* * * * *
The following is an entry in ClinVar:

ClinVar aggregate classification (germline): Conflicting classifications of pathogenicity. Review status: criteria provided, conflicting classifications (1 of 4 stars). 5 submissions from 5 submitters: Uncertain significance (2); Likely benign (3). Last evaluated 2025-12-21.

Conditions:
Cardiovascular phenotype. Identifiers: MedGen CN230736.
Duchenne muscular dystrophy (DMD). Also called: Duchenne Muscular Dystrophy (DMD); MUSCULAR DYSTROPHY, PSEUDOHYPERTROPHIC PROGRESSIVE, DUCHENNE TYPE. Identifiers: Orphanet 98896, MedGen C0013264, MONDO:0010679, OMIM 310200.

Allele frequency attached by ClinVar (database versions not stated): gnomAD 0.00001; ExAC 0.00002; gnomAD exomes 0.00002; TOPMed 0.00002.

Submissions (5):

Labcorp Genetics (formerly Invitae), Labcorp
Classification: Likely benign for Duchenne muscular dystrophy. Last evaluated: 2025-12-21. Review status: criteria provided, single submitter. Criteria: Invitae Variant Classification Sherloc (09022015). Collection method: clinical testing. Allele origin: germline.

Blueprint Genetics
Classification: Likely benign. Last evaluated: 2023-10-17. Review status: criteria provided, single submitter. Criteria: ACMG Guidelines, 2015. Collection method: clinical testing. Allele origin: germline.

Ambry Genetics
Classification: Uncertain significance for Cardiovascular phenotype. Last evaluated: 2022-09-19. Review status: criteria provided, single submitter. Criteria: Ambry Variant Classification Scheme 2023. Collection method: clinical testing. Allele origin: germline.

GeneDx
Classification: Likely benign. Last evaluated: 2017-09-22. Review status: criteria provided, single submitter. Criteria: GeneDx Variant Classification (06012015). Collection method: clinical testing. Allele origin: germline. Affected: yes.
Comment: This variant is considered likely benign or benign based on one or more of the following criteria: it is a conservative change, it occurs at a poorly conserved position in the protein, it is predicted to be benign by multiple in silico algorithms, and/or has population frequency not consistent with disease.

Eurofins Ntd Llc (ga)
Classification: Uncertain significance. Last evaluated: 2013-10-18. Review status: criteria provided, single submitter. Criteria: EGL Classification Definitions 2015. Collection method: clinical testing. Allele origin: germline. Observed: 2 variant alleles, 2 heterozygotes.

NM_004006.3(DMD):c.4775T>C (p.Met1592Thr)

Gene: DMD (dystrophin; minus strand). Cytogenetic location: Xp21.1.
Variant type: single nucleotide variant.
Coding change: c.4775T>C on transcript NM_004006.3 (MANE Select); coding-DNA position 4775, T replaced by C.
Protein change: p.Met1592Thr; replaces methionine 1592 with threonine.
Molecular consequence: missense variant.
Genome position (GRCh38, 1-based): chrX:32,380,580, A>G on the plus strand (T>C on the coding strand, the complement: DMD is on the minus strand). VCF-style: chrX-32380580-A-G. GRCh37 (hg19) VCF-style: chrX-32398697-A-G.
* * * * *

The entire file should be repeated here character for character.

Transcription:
The following is an entry in ClinVar:

ClinVar aggregate classification (germline): Conflicting classifications of pathogenicity. Review status: criteria provided, conflicting classifications (1 of 4 stars). 5 submissions from 5 submitters: Uncertain significance (2); Likely benign (3). Last evaluated 2025-12-21.

Conditions:
Cardiovascular phenotype. Identifiers: MedGen CN230736.
Duchenne muscular dystrophy (DMD). Also called: Duchenne Muscular Dystrophy (DMD); MUSCULAR DYSTROPHY, PSEUDOHYPERTROPHIC PROGRESSIVE, DUCHENNE TYPE. Identifiers: Orphanet 98896, MedGen C0013264, MONDO:0010679, OMIM 310200.

Allele frequency attached by ClinVar (database versions not stated): gnomAD 0.00001; ExAC 0.00002; gnomAD exomes 0.00002; TOPMed 0.00002.

Submissions (5):

Labcorp Genetics (formerly Invitae), Labcorp
Classification: Likely benign for Duchenne muscular dystrophy. Last evaluated: 2025-12-21. Review status: criteria provided, single submitter. Criteria: Invitae Variant Classification Sherloc (09022015). Collection method: clinical testing. Allele origin: germline.

Blueprint Genetics
Classification: Likely benign. Last evaluated: 2023-10-17. Review status: criteria provided, single submitter. Criteria: ACMG Guidelines, 2015. Collection method: clinical testing. Allele origin: germline.

Ambry Genetics
Classification: Uncertain significance for Cardiovascular phenotype. Last evaluated: 2022-09-19. Review status: criteria provided, single submitter. Criteria: Ambry Variant Classification Scheme 2023. Collection method: clinical testing. Allele origin: germline.

GeneDx
Classification: Likely benign. Last evaluated: 2017-09-22. Review status: criteria provided, single submitter. Criteria: GeneDx Variant Classification (06012015). Collection method: clinical testing. Allele origin: germline. Affected: yes.
Comment: This variant is considered likely benign or benign based on one or more of the following criteria: it is a conservative change, it occurs at a poorly conserved position in the protein, it is predicted to be benign by multiple in silico algorithms, and/or has population frequency not consistent with disease.

Eurofins Ntd Llc (ga)
Classification: Uncertain significance. Last evaluated: 2013-10-18. Review status: criteria provided, single submitter. Criteria: EGL Classification Definitions 2015. Collection method: clinical testing. Allele origin: germline. Observed: 2 variant alleles, 2 heterozygotes.

NM_004006.3(DMD):c.4775T>C (p.Met1592Thr)

Gene: DMD (dystrophin; minus strand). Cytogenetic location: Xp21.1.
Variant type: single nucleotide variant.
Coding change: c.4775T>C on transcript NM_004006.3 (MANE Select); coding-DNA position 4775, T replaced by C.
Protein change: p.Met1592Thr; replaces methionine 1592 with threonine.
Molecular consequence: missense variant.
Genome position (GRCh38, 1-based): chrX:32,380,580, A>G on the plus strand (T>C on the coding strand, the complement: DMD is on the minus strand). VCF-style: chrX-32380580-A-G. GRCh37 (hg19) VCF-style: chrX-32398697-A-G.